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Europe must prioritise hostages in nuclear talks with Iran | View

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Barry Rosen, 75, was one of the US embassy staff detained in Tehran for 444 days by the Iranian regime in 1979. On Wednesday, January 19 he will commence a hunger strike calling for the release of foreign and dual nationals being held hostage by the Iranian regime, as a core element of the ongoing nuclear negotiations in Vienna.

In the midst of another round of nuclear talks, aimed at halting Iran’s illegal nuclear agenda, one element of the regime’s callous nature has been routinely forgotten: hostage diplomacy.

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Since the fall of the Shah in 1979, the Islamic Republic of Iran has enthusiastically adopted a state-sanctioned practice of imprisoning foreign nationals and dual citizens to create diplomatic pressure points.

I myself was imprisoned for 444 days during the US embassy hostage crisis, so I understand more than most the cruelty the regime can inflict on innocent people whose only crime was to offer a convenient target.

Abuse of dual nationals for political gain

Iran’s callous custom of hostage diplomacy was once again thrust into the spotlight last December thanks to the unrelenting protests of Richard Ratcliffe, the husband of detained British-Iranian dual citizen Nazanin Zaghari-Ratcliffe, who has been held captive by the regime since 2016.

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Nazanin is not the first dual national to be imprisoned by the Islamic Republic, nor will she be the last. Numerous foreign nationals and dual citizens have been imprisoned since the regime’s inception, beginning with the crisis of 1979.

Many Europeans are still behind bars in Iran, several in the notorious Evin prison, including British-Iranians Anoosheh Ashoori and Sharam Shirkani, Swedish-Iranian professor Ahmad Reza Djalali, and Austrian-Iranian Massud Mossaheb, to name a few.

At least 15 dual nationals are confirmed to be imprisoned in Iran on false, baseless charges. They are routinely denied proper legal counsel, with no access to medical assistance. Torture and cruel interrogation practices are routine, including sensory deprivation, sleep deprivation, solitary confinement, prolonged handcuffing and blindfolding, as well as intense psychological torture.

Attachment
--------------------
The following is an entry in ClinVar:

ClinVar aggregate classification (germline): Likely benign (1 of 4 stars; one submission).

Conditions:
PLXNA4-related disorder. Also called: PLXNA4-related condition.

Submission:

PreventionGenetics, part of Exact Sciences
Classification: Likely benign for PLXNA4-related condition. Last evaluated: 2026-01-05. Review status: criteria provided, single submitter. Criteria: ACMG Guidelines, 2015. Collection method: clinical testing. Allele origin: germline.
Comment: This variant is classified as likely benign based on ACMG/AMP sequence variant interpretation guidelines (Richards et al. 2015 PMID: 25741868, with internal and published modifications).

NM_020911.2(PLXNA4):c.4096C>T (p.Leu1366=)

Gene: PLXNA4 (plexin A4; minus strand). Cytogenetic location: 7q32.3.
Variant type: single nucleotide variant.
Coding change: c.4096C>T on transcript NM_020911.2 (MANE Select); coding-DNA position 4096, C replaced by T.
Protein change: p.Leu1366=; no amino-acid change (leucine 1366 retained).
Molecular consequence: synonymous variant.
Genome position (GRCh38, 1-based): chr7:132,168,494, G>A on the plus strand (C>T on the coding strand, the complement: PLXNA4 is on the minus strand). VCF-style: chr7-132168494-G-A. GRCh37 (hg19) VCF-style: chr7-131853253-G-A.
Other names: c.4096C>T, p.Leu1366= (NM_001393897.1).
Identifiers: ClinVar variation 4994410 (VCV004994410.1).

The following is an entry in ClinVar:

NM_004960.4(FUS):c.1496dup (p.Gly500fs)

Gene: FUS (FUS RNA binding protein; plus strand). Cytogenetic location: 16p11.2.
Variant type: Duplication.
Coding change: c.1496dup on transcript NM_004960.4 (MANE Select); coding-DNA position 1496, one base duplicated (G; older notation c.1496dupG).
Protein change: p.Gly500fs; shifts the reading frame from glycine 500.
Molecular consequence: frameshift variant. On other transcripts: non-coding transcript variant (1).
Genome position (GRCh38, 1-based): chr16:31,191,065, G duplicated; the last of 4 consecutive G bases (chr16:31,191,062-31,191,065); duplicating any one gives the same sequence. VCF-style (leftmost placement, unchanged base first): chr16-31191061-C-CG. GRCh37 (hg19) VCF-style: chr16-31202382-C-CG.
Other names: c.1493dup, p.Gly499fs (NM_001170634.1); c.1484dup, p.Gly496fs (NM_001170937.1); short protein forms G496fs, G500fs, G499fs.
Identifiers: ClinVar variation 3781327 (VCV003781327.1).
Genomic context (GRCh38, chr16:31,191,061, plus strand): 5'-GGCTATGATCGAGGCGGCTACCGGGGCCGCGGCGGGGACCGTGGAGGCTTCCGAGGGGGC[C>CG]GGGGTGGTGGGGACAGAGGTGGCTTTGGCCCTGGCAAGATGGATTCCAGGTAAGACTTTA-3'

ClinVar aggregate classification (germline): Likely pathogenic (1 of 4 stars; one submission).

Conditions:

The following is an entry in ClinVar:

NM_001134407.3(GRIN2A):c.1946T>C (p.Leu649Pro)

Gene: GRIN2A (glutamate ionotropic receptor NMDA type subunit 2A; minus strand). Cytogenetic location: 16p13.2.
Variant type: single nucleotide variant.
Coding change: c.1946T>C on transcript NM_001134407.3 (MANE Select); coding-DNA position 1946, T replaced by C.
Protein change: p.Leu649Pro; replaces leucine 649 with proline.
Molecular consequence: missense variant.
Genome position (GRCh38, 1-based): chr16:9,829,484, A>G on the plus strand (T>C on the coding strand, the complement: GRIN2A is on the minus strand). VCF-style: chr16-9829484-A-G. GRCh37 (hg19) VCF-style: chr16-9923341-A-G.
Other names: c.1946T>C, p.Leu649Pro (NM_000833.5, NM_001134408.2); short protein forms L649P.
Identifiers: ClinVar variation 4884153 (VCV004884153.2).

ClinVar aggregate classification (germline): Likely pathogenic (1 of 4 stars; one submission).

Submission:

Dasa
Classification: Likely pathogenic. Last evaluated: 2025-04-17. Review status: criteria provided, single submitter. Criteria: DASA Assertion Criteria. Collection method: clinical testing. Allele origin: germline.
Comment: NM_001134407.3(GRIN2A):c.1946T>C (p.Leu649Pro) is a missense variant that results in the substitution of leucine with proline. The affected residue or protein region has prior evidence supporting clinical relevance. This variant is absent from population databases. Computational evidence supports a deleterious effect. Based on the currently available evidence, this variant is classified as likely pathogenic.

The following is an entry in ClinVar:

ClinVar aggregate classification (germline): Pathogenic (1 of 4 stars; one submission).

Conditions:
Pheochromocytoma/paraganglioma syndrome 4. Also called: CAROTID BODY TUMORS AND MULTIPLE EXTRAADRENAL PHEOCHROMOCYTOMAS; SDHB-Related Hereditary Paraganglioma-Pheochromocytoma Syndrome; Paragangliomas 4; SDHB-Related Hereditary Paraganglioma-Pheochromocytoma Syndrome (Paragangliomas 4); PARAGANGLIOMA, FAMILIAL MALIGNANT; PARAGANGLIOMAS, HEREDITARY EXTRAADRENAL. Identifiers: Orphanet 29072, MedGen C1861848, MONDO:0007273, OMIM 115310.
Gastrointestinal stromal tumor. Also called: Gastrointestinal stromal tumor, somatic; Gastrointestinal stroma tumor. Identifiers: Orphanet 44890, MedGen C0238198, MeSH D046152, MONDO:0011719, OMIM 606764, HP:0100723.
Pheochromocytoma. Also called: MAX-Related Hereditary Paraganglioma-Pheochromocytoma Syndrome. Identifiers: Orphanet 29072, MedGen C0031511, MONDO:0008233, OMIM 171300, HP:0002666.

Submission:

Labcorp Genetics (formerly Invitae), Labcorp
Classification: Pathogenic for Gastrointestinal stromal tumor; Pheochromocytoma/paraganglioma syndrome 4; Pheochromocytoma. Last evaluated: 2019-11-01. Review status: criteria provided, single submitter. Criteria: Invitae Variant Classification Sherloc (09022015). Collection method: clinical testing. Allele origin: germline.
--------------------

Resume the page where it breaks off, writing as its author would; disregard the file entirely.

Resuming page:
Sadly, these detained dual nationals appear to have been largely forgotten by their home countries, despite their families’ tireless campaigns to secure them consular assistance and legal representation. The detainees themselves are unable to seek consular assistance as Tehran claims to not recognise dual citizenship.

A calculated approach

Dual nationals are targeted precisely because their secondary home nations can be relied upon to engage in negotiations for their release, allowing Tehran to present demands.

These abusive practices are gratuitous. The regime knows full well that the charges placed before these individuals are a concoction of lies and fantasy. Iran’s leadership sees these prisoners through the cold lens of geo-political and diplomatic strategy.

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Nazanin and others are viewed as bargaining chips for the regime: a trump card to play when it needs to negotiate with ‘enemies’.

Just last week, as the nuclear talks continued, British council worker Aras Amiri was released by the regime, while French-Iranian professor Fariba Adelkhan was re-imprisoned. This calculated approach from Tehran highlights the government’s disregard for human liberties and willingness to incarcerate those it sees as useful, on a mere whim.

Europe must present a united front

The Iranian government’s use of hostage diplomacy cannot be dealt with through the actions of any one country. Every time a Western country accedes to Tehran’s demands, it simply emboldens the regime to continue – or ramp up – the practice in the future.

Instead, the international community must join together to finally put an end to this abominable practice. The resumption of talks on reviving the Joint Comprehensive Plan of Action (JCPOA) presents an opportunity to do just this.

Last month witnessed the return of Western and Iranian officials to the negotiating table after years of stalled discussion and escalating tensions. The revival of these necessary talks has been a prime focus of media coverage in recent weeks.

However, both Western officials and the international media appear to have forgotten the plight of dual citizens held hostage by Tehran.

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That is why I am beginning a hunger strike on January 19, outside at the Palais Coburg hotel in Vienna, where the nuclear negotiations will be taking place. Hostage diplomacy must be a pivotal part of these talks and I am aiming to raise awareness about the dire conditions the unjustly held prisoners are facing.

Europe is in danger of missing the opportunity presented by the nuclear talks to address the horrendous practice of hostage diplomacy, and the traumatised individuals and their families who suffer from it.

It is time for Europe to lead the way, and for the international community to stand up to the Islamic Republic. Without comprehensive and effective action, the Iranian regime will have little incentive to stop this cruel practice, and will continue to disavow international norms.

_Barry Rosen has been an advocate for the needs of hostages and their families since his release from Tehran nearly four decades ago. He is a founding member of Hostage Aid Worldwide and a Senior Advisor for United Against Nuclear Iran (UANI). _

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